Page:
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8 Smart Ways Manufacturing Business Owners Can Drive Down Recruiting Costs

8 Smart Ways Manufacturing Business Owners Can Drive Down Recruiting Costs

When you run a manufacturing business, you are asked to wear many hats; you’re the IT guru, diligently troubleshooting the server or rebooting a misbehaving desktop computer one day, and the next, you’re the janitor, emptying the trash at the end of a busy day. And when tax time rolls around, you’re the CPA, crunching the numbers and looking for creative ways to boost your refund or reduce the size of the check you need to write.

Mixed in with all that hat-wearing is one more important role: that of a recruiter. No matter the nature of your business, you can’t succeed without the right workers, which makes recruiting one of the most critical of your many responsibilities.

Unfortunately, recruiting costs can add up, so it’s essential to drive them down whenever and however you can. Here are eight smart and practical ways to drive down recruiting costs for your manufacturing business:

1. Promote from within.
The number one thing you can do to drive down recruiting costs for your manufacturing business is to promote from within whenever possible. When a vacancy comes up, advertising internally will cost you nothing, and adopting a promotion policy from within will be a boost to employee morale.

2. Set up a robust referral program.
Sometimes the best source of new employees is your current workforce, and rewarding those who refer new hires to your firm is a win-win. You get lower recruiting costs, your current workers get a bonus, and the new hire receives a new and exciting challenge.

3. Establish a cross-training program.
Expand worker skills with a solid program for cross-training. There are so many reasons to cross-train your employees, from reducing the impact of absenteeism to fostering an atmosphere of teamwork and cooperation. Cross-training can also enhance your commitment to promoting from within, expanding worker skills, and driving down the costs of outside recruiting.

4. Engage on social media.
Social media is an excellent resource for finding qualified employees. Setting up a social media account for your manufacturing company is good for business and your recruiting efforts. Putting the word out on social media can help you find qualified workers who otherwise might have never applied for your open position.

5. Team up with community organizations.
From state unemployment agencies to local organizations that work with the homeless and the disadvantaged, community groups try to match qualified workers with companies hiring. Partnering with those programs is a low-cost way to fill your open positions without the hassle and expense of more standard recruiting efforts.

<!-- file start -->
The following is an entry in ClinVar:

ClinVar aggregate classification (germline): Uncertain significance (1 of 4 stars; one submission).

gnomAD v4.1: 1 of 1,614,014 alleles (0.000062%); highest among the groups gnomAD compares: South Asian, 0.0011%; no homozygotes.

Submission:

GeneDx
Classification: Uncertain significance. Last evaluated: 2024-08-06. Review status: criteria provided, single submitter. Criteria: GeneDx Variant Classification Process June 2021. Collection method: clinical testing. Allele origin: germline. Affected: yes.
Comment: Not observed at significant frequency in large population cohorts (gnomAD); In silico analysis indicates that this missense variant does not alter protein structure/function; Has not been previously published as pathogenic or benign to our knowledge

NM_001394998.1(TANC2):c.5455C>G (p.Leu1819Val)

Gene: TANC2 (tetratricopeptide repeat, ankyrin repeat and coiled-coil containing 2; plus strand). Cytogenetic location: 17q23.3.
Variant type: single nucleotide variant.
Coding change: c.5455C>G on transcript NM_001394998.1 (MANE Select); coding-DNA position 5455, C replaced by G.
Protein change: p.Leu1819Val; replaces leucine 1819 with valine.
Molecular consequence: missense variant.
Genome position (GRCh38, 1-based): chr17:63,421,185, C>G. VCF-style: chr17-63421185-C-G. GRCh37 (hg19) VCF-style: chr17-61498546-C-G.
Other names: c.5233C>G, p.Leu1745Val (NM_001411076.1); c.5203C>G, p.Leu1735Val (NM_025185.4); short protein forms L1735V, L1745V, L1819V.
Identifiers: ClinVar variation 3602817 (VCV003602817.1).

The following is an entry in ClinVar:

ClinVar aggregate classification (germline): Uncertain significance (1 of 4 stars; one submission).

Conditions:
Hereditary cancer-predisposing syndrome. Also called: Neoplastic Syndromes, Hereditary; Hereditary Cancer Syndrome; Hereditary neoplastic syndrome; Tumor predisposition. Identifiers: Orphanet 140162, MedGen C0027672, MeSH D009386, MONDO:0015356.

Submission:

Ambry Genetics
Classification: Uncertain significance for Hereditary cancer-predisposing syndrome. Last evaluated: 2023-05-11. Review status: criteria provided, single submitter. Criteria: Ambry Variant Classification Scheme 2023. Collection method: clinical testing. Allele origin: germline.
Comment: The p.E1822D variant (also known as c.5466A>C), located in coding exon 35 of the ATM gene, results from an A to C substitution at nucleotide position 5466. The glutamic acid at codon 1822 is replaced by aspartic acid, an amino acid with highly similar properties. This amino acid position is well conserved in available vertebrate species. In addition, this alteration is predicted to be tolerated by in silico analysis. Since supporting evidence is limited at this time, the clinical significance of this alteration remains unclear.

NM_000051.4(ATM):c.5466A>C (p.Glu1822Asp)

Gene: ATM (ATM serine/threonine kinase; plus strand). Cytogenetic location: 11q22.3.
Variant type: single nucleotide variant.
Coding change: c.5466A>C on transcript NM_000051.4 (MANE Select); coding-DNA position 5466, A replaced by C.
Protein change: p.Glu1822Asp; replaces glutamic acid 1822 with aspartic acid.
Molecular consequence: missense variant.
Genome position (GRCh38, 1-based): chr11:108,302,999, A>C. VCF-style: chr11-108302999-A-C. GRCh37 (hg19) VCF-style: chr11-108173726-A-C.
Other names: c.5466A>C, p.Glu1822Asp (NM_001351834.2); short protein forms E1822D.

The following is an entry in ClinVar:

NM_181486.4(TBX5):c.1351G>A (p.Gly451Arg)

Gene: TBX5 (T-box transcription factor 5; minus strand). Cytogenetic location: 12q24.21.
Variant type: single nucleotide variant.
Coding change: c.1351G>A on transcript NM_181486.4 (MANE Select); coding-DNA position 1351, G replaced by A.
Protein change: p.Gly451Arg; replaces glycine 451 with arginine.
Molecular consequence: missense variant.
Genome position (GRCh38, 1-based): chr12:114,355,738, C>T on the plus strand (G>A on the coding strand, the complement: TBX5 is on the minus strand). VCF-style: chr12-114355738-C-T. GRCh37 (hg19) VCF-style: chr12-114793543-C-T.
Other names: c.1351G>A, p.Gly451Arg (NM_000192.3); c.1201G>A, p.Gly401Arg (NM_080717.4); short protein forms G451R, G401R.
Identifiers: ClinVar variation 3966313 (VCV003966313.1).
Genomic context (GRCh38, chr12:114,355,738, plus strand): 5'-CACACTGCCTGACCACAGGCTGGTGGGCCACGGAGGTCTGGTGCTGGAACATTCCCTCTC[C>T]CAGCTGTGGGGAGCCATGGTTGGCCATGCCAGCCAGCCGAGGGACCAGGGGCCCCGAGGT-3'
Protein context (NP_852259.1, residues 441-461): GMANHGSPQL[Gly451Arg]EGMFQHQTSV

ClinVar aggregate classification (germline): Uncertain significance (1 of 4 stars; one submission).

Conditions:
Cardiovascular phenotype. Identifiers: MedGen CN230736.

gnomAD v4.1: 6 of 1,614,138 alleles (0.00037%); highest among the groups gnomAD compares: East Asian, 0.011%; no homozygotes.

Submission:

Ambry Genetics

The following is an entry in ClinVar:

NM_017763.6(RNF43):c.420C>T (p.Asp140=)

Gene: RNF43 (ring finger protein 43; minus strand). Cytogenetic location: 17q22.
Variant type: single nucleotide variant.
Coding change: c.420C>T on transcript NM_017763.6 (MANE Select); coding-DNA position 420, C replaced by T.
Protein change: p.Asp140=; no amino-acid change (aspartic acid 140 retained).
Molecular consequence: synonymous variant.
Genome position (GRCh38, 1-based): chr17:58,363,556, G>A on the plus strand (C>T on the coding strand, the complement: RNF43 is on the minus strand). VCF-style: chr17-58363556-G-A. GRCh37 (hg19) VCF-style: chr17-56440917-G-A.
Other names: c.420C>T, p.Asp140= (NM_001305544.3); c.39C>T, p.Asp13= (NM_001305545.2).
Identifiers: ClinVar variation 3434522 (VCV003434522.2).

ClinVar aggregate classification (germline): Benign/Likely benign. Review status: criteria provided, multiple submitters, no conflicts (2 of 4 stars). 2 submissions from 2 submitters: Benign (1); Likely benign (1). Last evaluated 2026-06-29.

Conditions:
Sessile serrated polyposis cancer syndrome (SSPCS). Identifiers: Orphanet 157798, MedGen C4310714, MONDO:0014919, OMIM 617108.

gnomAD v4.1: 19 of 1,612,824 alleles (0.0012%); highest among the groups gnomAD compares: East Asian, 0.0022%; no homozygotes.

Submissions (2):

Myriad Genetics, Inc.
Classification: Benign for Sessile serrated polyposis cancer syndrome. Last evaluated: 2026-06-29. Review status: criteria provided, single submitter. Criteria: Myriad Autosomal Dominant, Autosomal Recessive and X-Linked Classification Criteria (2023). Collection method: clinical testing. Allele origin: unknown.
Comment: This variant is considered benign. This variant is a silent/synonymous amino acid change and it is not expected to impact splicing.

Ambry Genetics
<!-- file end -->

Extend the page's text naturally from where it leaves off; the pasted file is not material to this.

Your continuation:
6. Host a virtual job fair.
Job fairs are great for attracting qualified workers, but setting one up is not always cheap. If you want to save money and time, consider taking your recruiting efforts online. Hosting a virtual job fair on your website or social media platform can be a great way to recruit without spending a ton of cash.

7. Become a better interviewer.
Knowing which questions to ask during the interview will be critical to reducing turnover and driving down recruiting costs, so think carefully about those queries and work hard to become a better interviewer. Learning to read body language can help as well – those unspoken cues can tell you a great deal about the seriousness of a particular candidate.

8. Make your job descriptions as specific as possible.
If your job descriptions are vague and difficult to interpret, you are likely to attract many unqualified candidates, and sorting through all those resumés will cost you time you do not have. If you want to whittle down the candidates to the best and most qualified, start by making your job descriptions as detailed and accurate as possible.

Recruiting qualified people is always tricky, and even the most prominent companies struggle with it. However, the challenges can be even more significant for manufacturers, and finding the best workers while staying within budget is a considerable obstacle.

The tips listed above can help you drive down those recruiting costs for your manufacturing business, so you can focus on training new hires instead of sorting through stacks of resumés. Whether you use one of these tips or all eight, you can start reducing recruiting costs today.

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Jim Mayer is passionate about blending people skills with data utilization and analytical skills to create strategic plans, develop effective programs, and resolve complex problems. Jim is founder of TCO Strategies: an Employee Experience Consultancy that focuses on the manufacturing industry. TCO Strategies is designed to build healthier manufacturing cultures to help retain and recruit employees, ultimately leading to growth.